Alex reminds us that there is political life beyond Trump
You would be forgiven for thinking that, unless a current story references either Brexit or the outcome of the U.S. presidential election, it is unimportant, not newsworthy or entirely irrelevant.
Gradually, however, a new piece of legislation is working its way through the House of Commons and it stands to make a significant impact on the life sciences industry. It doesn’t come with coiffured hair, or a catchy strapline like, ‘Brexit means Brexit’ and it doesn’t even come with a particularly appealing name.
What I’m referring to is the ‘Health Service Medical Supplies (Costs) Bill’. You need to know what it says, because it may well change the nature of the game when it comes to pharma in the UK and – quite possibly – it will arrive sooner than the UK’s departure from the European Union
So why care about this clumsily-titled piece of draft legislation? The Bill – rapidly becoming known as the ‘Costs of Medicines Bill’ – is designed to strengthen the Department of Health’s (DH) powers over the costs of medicines to the NHS.
It is currently being reviewed by a House of Commons committee, where amendments are being proposed. These will ultimately be voted upon, before being passed over to the Lords for further scrutiny.
And we’re not talking ‘Article 50, two-year exit period’ here – this legislation is on track to be passed in the coming months and would likely come into effect by spring 2017.
The idea behind the broad new powers for the DH is to prevent significant price rises for medicines, where a competitive market doesn’t function properly. Although not considered a major problem in the UK, there have been several high-profile news stories in the U.S. recently, where unbranded, generic medicines – supplied by a single manufacturer – experienced significant price hikes. The Government wants to protect the NHS from that situation occurring here, although its new powers go some way beyond what would strictly be necessary.
This Bill will impact throughout all aspects of the life sciences industry that provides medicines to the NHS. Indeed, Keith Ridge, Chief Pharmaceutical Officer for NHS England, has already stated in front of the public bill committee, that provisions of the Bill will set the basis for future PPRS negotiations.
Ultimately, this is a clear indication that while chat rages on about Trump and Brexit, we must not overlook developments happening within our own, often quainter Parliamentary system.
Pill Bill Vol. 1: Key ingredients
The Bill has three vital provisions. Firstly, it introduces a ‘payment mechanism’ for companies whose medicines fall under the statutory pricing scheme, which applies to any manufacturer or supplier of branded medicines that is not a member of the voluntary Pharmaceutical Price Regulation Scheme (PPRS). It works by applying a 15% cut to the list price of medicines – whether branded or generic – and, according to ABPI figures, the statutory scheme covers about 20% of NHS spend on branded medicines, with the remainder covered by the PPRS.
The Bill proposes to replace the blanket 15% price cut with a system that would see companies paying a fee back to the DH, based on a percentage of their net sales. The exact level of this figure has not been disclosed in the Bill, but when the Government ran a consultation on the statutory scheme earlier in 2015, the level of the fee proposed was between 10% and 17% of net sales, including on sales of new products.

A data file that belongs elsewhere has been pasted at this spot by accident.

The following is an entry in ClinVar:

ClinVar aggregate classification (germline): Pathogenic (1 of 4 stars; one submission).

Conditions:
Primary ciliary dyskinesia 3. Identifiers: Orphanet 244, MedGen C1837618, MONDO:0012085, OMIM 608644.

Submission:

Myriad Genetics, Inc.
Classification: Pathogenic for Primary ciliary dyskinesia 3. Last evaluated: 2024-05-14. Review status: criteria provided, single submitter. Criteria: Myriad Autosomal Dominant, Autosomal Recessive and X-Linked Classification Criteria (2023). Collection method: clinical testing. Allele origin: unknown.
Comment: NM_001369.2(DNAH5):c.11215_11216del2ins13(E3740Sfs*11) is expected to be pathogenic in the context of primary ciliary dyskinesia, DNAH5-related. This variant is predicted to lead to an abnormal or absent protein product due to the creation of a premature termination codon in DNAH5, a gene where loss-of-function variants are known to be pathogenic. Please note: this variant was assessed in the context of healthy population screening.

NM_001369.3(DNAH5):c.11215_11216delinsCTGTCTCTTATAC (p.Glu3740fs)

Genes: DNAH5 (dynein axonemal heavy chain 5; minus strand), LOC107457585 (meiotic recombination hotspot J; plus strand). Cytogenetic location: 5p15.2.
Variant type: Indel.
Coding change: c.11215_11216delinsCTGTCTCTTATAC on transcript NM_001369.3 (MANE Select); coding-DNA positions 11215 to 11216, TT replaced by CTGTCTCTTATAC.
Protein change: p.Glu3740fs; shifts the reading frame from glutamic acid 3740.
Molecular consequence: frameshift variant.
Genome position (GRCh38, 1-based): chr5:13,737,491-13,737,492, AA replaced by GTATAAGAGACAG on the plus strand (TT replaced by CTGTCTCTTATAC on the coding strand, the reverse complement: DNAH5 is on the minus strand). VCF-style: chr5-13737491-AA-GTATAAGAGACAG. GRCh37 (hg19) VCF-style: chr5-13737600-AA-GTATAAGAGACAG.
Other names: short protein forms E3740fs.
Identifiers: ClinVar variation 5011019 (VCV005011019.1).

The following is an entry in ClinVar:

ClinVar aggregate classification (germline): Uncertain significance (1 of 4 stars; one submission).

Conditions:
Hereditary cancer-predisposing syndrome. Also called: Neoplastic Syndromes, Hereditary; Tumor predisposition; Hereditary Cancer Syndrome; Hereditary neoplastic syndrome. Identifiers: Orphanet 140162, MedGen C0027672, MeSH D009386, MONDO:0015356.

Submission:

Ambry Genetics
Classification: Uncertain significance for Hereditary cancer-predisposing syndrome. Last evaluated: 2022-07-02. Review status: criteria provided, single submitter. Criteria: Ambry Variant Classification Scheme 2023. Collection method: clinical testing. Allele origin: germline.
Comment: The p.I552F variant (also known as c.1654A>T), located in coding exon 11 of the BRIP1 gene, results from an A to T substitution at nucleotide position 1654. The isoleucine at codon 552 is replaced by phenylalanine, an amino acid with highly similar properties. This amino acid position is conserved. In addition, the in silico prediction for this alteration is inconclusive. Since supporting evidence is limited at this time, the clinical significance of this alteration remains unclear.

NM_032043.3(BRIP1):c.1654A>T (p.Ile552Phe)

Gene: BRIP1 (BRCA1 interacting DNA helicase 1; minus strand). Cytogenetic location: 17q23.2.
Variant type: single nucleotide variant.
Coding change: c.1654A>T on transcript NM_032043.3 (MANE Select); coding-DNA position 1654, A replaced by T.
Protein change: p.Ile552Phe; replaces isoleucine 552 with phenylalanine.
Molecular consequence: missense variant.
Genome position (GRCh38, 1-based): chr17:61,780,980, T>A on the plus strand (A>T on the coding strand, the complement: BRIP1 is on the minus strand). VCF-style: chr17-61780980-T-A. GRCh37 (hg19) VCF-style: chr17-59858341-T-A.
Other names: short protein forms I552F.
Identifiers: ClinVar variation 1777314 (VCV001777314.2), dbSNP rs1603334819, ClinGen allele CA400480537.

The rationale behind the proposed reforms to the statutory scheme are clear – the Government wants it to achieve at least the same level of savings as those delivered by the PPRS.
While the PPRS caps spend on medicines, the statutory scheme has grown over the last two years and the DH wants to balance its books and, in doing so, create some financial headroom for the rest of its stretched funding obligations. A consequence might be a migration of some statutory scheme companies into the PPRS, possibly increasing the level of fees required to be paid by PPRS member companies.
It is worth remembering that the PPRS is a voluntary agreement between Government and industry that places a cap on NHS spend for those branded medicines covered by the scheme. If the cap is exceeded, companies will reimburse the NHS for any additional spend it makes over the cap level. Such an arrangement ensures that the NHS spend on branded medicines is maintained within agreed limits and offers budgetary certainty to Government. The latest PPPRs came in force in 2014 and, since this time, the industry has paid £1.4bn to the DH in the form of a financial rebate.
The second key proposal from the Bill requires companies to provide additional information on how their medicines are priced. The draft legislation gives the DH power to require ‘any party in the medicines supply chain’ to provide profits data on a product-by-product basis. This is designed
to ensure that the reimbursement system and supply chain offers the NHS value for money, while also providing transparency.
It is expected that the Government will run a consultation with the industry on the scope of the information required by the Bill if it is passed into law. Further accompanying regulations will certainly be needed in any case. Companies currently provide data on medicines pricing and discounts to overall profitability, via existing systems, but not typically on a product basis. Supplying this degree of data is quite a step-change and is likely to be considered overly exacting by industry.
Finally, the Bill proposes new powers for the DH to decide upon acceptable prices of medicines where a competitive market is deemed to have broken down, including authorising a limit to the price of an unbranded generic medicine not covered by the PPRS.
Alex Ledger is Deputy Managing Director at Decideum. Go to decideum.com.